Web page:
But it was working fine by the time I came to use it for the first time ever.
My wife worked Friday morning before heading to the hospital to join me, but will be home Saturday and Sunday. Sometime soon, perhaps Saturday, we hope to visit a park where they have a small animal petting zoo and, also, a pony which little kids can ride on.
Cornucopia's first petting zoo visit, part of this year's trip to the free Nogeyama zoo in Yokohama, was not really a success, since she was too scared to touch any of the tiny little animals, her nerves having been shaken by a close encounter with a (caged) condor.
But, at our most recent zoo visit, a trip to Ueno zoo, she was very confident in patting the much bigger animals (goats and sheep) which they have in the petting zoo there, quite nicely set up.
She also enjoyed the elite experience of handling freshly-produced goat droppings, an experience which the average child growing up in the Tokyo-Yokohama area does not experience, at least not on a day to day basis.
Another year will soon be upon us, and, all going well, in that year we will surmount the largest of the problems which currently confronts us: winning the battle on the toilet training front.
Things have not been going well on the tt front, not in the past few months, but, like George W., we're going to stay the course, and we're not going to accept that failure is permanent. But, until we achieve success, Cornucopia will be continuing to keep the padded paper panties industry in business.
The joys of fatherhood!
As I write this blog entry, I'm feeling relaxed and confident, at ease at my keyboard, and with no consciousness of perpetrating errors. But, when I run my spellchecker over the text, my spellchecker tells me, hey, sorry, dude, but the error rate here is in brain damage territory.
At least my brain is functioning better than the wretched computer operating system I'm currently doomed to endure, Windows XP Professional. I've lost track of the number of programs which have fallen over during the 18 months or so in which I've been using this OS.
The latest stunt inflicted upon me by XP is that it's gone and caused my e-mail program to malfunction. E-mail messages seem to go okay, but I've recently been embarrassed by discovering that e-mail messages which I've sent to New Zealand have failed to reach their destination.
In the New Year, I'm going to have to rectify the XP mess by restoring my computer to factory conditions. It will be, I think, the fifth time I've done this in the 18 months or so during which I have had my present computer.
By this stage I'm confident that I have the secret of taming XP. After the first couple of times in which I did a "return to factory conditions" recovery process, it soon became waterlogged yet again, moving slower and slower, but I've found by trial and error that this will not happen if you do two things.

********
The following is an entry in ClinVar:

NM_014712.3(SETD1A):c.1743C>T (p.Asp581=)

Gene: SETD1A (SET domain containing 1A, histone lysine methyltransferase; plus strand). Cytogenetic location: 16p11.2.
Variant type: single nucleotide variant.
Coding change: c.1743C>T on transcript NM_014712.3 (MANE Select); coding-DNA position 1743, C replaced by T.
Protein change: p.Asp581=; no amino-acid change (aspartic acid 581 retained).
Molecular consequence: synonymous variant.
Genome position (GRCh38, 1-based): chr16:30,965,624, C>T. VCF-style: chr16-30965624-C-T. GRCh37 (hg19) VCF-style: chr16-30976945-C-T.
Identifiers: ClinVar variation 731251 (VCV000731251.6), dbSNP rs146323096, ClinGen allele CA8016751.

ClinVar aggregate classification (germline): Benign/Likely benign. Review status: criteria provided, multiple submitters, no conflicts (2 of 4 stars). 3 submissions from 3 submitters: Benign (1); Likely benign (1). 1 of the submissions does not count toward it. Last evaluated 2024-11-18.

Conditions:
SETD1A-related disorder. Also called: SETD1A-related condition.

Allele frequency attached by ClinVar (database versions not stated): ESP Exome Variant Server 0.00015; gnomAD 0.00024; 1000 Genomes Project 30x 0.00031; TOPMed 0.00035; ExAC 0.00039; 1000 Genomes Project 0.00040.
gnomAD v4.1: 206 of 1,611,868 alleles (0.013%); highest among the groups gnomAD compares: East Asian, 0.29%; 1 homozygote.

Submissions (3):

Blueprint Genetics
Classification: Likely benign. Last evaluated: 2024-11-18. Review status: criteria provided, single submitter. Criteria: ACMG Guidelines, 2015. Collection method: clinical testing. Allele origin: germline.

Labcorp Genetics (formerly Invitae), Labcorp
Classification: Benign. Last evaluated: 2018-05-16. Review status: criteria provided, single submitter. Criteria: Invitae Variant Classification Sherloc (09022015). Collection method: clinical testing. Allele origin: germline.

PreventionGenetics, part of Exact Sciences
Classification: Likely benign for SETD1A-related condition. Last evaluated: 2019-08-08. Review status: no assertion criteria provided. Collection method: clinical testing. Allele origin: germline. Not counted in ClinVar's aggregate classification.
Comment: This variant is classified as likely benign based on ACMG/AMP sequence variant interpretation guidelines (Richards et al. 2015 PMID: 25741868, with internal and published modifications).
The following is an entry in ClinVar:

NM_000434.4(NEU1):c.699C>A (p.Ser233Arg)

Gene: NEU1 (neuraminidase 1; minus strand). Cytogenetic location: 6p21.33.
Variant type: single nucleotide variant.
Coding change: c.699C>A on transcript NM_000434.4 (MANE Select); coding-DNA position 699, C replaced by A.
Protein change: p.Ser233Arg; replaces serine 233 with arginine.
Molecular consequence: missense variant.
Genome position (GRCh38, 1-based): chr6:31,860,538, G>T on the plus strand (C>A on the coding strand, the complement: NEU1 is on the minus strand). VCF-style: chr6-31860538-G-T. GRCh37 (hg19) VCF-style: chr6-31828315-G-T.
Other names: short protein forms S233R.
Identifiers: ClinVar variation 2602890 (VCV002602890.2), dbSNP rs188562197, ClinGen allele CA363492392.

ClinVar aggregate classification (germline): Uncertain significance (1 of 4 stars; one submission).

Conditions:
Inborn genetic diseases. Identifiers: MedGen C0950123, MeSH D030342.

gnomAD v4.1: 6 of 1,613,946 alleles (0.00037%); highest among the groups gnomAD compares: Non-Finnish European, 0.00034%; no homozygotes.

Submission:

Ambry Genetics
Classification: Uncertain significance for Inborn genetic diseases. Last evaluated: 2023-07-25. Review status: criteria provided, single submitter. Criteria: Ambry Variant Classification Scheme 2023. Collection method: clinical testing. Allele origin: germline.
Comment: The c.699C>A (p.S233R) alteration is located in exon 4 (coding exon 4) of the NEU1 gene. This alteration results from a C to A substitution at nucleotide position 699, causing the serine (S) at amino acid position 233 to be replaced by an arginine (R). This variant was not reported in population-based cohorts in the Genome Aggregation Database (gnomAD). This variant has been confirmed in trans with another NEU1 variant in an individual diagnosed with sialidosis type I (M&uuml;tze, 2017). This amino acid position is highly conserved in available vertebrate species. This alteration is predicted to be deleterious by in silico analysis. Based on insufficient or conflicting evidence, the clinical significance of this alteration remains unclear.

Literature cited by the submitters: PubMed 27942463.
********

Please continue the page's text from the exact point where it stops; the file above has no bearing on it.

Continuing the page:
First, switch off "System Restore." (MY COMPUTER -> PROPERTIES -< SYSTEM RESTORE and check "Turn off System Restore." Second, in MY COMPUTER go to "properties" for the hard drive and uncheck "Allow Indexing Service to index this disk for fast file searching."
It's better to use Google Desktop Search for this purpose. However, my current version of Google Desktop Search has sneakily updated itself by getting access to the Internet, and has inflicted something called "Google gadgets" on me, one more unnecessary complication which I want to get out of my life.
I tried to get rid of the gadgets by uninstalling Google desktop search from my archived software, but the gadgets came back, presumably hidden somewhere deep in the more mysterious parts of the computer, maybe in the registry, something that I never mess with.
When I restore my ThinkPad to factory conditions using the setup software which lives in a secret partition which has nothing to do with the day-to-day misbehavior of XP, the registry, as it currently exists, will be wiped out as my working partition gets reformatted, and I will start afresh. And, this time, I will make sure that my firewall does not permit desktop search to gain access to the Internet.
Death to the Google gadgets!
Now Blogger is complicating my life my trying to coerce me into switching to a new version of Blogger. The last thing I want to do. I'd like the same life as the one I had yesterday, thank you very much, and your improvements, in the current context, are my negatives. I'm already nostalgic for yesterday.